The combination Microsoft Clustering Services (MSCS) combined with iSCSI triggered my alarm bells. As I recalled Microsoft Clustering on iSCSI is not a problem but Microsoft Clustering on VMware with iSCSI is not supported (by VMware).
So, I rejected the design based on this support issue.
This message was not well received, as it turned out they had just migrated their clustered Exchange servers and had been running this way for a while now. Proposing to the client to migrate again was no option. So they tried to question my findings. They had been running this setup without any problems and Exchange CCR clustering wasn’t real Microsoft Clustering because no disks were clustered, only the Exchange services.
New Enterprise Hypervisor comparison
Last year we published an Enterprise Hypervisor comparison and we got very positive comments and feedback on it.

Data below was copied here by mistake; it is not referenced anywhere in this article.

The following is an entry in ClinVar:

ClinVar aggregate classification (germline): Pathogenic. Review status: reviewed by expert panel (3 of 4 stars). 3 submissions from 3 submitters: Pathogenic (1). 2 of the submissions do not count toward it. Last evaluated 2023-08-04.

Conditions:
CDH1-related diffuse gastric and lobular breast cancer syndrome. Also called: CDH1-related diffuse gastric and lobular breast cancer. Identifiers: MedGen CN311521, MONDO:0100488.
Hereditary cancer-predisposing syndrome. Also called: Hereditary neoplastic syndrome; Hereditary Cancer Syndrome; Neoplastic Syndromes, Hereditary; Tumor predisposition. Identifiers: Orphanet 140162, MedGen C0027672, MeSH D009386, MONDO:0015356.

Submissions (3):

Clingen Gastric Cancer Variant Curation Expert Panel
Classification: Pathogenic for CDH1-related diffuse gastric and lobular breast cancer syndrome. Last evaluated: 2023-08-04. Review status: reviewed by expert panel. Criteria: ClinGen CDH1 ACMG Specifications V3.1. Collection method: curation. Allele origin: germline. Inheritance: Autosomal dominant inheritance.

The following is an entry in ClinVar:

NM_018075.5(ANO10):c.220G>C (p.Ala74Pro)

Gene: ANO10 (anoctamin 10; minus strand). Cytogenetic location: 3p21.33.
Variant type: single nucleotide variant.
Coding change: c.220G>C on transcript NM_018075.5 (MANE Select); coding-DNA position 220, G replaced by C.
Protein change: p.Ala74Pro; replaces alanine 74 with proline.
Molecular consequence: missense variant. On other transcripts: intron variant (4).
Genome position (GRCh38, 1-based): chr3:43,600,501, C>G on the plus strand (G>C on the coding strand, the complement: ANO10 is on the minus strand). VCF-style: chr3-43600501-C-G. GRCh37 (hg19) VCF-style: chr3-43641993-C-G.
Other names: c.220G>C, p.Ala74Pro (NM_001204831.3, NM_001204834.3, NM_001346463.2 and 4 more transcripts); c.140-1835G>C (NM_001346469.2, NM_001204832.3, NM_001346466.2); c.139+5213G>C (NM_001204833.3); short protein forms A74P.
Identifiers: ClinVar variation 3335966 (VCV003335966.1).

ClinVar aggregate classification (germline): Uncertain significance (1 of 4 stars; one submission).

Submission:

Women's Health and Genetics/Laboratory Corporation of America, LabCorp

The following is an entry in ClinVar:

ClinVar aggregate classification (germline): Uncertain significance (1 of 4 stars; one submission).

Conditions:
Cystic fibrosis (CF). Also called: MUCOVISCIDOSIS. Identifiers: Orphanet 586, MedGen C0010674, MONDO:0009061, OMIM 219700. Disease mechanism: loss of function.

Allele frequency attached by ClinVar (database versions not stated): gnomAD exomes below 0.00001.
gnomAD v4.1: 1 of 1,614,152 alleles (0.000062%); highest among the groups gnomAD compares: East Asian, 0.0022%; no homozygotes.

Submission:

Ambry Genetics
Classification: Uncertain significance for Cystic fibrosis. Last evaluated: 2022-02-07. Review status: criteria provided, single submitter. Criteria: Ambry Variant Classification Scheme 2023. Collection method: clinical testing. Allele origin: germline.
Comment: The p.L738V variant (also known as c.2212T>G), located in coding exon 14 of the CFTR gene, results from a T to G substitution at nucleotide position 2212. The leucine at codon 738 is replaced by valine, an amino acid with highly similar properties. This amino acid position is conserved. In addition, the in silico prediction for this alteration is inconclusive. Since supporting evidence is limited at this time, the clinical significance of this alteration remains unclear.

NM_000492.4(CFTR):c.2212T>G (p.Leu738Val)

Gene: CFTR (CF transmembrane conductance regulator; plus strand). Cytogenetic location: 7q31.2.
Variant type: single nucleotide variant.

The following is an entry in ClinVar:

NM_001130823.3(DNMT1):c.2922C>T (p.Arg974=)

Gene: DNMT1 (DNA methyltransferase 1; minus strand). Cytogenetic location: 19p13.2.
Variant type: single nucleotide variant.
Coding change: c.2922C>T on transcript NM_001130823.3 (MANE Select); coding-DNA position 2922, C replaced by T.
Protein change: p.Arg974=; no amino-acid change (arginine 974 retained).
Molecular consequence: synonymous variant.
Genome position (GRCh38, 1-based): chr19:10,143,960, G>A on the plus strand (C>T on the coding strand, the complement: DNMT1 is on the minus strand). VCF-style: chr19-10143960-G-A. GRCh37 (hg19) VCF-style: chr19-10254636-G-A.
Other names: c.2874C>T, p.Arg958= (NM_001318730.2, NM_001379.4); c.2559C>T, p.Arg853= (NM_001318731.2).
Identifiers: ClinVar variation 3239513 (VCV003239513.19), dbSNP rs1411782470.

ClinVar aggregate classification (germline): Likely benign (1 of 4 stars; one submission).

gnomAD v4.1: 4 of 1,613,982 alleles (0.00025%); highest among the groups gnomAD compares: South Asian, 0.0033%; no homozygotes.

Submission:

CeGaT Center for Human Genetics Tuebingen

During the last few weeks I received many update requests so I decided to update the old hypervisor comparison but this time I changed the setup a bit.
- No beta or pre-release versions are used. In the last document we also compared Hyper-V R2 beta which wasn’t officially released.
This time all software is available and no features are subject to change due to beta-test, etc.;
- The versions used are the platinum/ultimate/fully-featured versions of the hypervisors. Product features can be limited by lower license versions;
- No free versions have been used in this comparison.